This is going to be the death of me.


It’s a statement I’ve made often over the past several months, mostly under my breath and to myself.

One of my children has been struggling in a variety of ways, all stemming from a traumatic childhood lived outside of our home. He came to us through the foster care system at eight years old and has done fairly well — until last fall, when behaviors and attitudes started to ooze out, casting dark shadows over his countenance and our relationship.

I have to admit I haven’t always met him in this season with kindness or compassion. Often, I’ve left conversations with him wishing I’d approached it differently. And although apologies were exchanged, it still seemed like we were slogging through the months amidst anger and animosity.

It finally reached a point where we realized there was nothing more we could do ourselves and decided to reach out for help from professionals. They affirmed our concerns about his mental health and have implemented strategies to assist him, and those approaches are working to a certain extent. Dealing with trauma is a long road, one where you often feel like you are further down the path and then something slams you back and you realize you’re closer to the beginning than you realized.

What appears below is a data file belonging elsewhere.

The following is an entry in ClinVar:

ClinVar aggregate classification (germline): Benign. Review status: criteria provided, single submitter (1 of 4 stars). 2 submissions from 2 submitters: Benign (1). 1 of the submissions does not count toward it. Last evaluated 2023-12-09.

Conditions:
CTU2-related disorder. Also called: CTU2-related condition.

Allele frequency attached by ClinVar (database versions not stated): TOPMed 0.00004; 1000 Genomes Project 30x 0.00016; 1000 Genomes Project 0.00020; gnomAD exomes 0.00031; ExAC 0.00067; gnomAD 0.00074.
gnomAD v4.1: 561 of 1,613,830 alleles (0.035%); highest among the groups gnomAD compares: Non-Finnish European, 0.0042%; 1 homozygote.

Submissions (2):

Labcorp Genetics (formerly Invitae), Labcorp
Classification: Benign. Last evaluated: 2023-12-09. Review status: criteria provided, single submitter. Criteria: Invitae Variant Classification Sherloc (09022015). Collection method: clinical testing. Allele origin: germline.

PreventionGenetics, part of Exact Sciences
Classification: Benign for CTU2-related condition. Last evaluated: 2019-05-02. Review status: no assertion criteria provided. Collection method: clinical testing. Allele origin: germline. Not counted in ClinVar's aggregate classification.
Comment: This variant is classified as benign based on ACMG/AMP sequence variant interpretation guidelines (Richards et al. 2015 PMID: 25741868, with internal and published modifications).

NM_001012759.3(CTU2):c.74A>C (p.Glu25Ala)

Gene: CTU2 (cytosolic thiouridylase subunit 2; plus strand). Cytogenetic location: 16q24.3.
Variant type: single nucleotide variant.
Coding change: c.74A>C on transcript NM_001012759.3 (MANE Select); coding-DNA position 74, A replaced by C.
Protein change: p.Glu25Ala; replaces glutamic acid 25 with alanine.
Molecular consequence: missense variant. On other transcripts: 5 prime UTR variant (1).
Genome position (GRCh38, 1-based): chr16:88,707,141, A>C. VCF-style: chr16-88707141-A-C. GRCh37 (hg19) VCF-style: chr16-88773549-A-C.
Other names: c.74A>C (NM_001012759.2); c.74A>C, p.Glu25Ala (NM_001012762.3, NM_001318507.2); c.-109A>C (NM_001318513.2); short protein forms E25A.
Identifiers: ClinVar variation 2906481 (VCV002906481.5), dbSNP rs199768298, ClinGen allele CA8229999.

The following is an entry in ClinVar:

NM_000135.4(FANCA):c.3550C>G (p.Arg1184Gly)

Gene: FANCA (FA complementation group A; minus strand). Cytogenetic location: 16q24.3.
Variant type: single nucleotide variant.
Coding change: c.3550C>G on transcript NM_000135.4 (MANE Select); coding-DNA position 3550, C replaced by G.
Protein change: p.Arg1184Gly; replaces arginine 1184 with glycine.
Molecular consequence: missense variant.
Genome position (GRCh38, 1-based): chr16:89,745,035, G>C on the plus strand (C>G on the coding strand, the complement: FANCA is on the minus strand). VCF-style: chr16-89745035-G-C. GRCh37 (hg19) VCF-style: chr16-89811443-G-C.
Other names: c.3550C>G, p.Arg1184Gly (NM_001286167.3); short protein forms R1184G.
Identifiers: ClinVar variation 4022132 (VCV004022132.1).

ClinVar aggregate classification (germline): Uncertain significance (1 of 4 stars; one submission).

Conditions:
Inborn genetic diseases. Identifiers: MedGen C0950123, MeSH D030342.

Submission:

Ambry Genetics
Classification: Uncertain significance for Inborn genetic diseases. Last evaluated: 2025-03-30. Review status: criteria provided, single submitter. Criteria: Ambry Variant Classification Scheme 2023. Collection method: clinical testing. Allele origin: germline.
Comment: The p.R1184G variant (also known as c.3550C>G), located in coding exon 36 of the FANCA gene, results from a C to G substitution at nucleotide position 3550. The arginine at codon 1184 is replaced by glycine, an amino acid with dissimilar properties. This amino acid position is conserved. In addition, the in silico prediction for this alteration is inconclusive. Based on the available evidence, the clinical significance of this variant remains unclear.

It can be slow — painfully slow — and that is where I found myself these past several months with the thought, This will be the death of me.

I’ve been embarrassed to admit this to anyone other than my husband, who looks at me blankly when I say it — he knows better than to argue with me in those moments — but who I know would like to offer me all the reasons why our family will be okay.

The other morning, I lamented to him, “I know that God can do anything, but this just feels hopeless. I worry because I don’t see how things can be different.”


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